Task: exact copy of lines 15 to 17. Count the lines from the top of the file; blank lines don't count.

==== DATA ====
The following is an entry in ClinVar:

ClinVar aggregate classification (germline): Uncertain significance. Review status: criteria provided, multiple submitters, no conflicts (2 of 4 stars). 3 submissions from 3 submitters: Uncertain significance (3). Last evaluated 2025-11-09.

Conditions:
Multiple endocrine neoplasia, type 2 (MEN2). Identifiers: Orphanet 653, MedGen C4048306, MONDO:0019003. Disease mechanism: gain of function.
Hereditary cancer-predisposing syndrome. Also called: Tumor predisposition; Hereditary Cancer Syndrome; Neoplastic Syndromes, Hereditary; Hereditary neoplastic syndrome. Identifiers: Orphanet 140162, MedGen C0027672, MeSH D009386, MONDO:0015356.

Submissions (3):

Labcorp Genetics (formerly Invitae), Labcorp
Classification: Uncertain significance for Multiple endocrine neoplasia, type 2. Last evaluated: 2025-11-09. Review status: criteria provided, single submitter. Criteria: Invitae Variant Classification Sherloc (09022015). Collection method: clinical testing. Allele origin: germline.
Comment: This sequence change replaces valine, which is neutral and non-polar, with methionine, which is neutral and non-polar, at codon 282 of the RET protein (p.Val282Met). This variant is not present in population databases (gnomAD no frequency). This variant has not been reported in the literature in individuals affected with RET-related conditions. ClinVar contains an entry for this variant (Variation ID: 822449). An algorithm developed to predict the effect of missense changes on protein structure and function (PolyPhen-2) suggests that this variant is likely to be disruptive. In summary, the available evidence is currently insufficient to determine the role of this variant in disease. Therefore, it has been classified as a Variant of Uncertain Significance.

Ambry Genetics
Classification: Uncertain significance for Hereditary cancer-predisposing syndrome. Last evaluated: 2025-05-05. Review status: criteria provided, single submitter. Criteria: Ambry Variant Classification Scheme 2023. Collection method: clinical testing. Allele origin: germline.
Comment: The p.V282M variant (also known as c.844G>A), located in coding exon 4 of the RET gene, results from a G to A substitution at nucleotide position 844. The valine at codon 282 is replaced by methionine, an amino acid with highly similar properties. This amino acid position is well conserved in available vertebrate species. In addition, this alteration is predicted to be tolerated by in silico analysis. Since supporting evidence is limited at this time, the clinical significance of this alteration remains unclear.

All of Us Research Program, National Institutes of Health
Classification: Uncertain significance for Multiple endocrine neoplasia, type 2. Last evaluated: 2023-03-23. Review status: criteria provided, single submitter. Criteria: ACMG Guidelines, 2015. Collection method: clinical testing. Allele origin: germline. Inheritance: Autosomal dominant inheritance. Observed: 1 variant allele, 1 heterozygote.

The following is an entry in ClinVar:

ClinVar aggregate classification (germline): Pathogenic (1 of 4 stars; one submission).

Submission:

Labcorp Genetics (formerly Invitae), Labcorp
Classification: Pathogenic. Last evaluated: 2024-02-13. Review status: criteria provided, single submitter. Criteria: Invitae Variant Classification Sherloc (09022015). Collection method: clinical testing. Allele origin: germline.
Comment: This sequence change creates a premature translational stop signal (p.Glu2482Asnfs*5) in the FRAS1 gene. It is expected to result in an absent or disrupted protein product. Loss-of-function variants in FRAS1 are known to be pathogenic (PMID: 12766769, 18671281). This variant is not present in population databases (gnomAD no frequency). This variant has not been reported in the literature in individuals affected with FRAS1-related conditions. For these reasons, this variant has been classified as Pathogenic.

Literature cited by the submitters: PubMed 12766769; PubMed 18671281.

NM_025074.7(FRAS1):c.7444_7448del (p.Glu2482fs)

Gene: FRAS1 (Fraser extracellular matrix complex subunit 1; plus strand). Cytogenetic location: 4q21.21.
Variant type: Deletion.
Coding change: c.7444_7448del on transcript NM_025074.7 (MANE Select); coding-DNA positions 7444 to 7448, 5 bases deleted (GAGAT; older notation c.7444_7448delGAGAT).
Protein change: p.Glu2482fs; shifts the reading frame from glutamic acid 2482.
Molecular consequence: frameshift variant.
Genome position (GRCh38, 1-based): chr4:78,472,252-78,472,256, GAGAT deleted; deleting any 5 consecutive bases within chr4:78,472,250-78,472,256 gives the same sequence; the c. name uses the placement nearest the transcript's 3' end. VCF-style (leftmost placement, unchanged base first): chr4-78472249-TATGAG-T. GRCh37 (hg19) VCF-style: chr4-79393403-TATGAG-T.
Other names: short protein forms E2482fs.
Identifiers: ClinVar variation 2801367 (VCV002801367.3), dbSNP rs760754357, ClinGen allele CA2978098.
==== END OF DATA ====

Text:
The following is an entry in ClinVar:

ClinVar aggregate classification (germline): Pathogenic (1 of 4 stars; one submission).

Submission: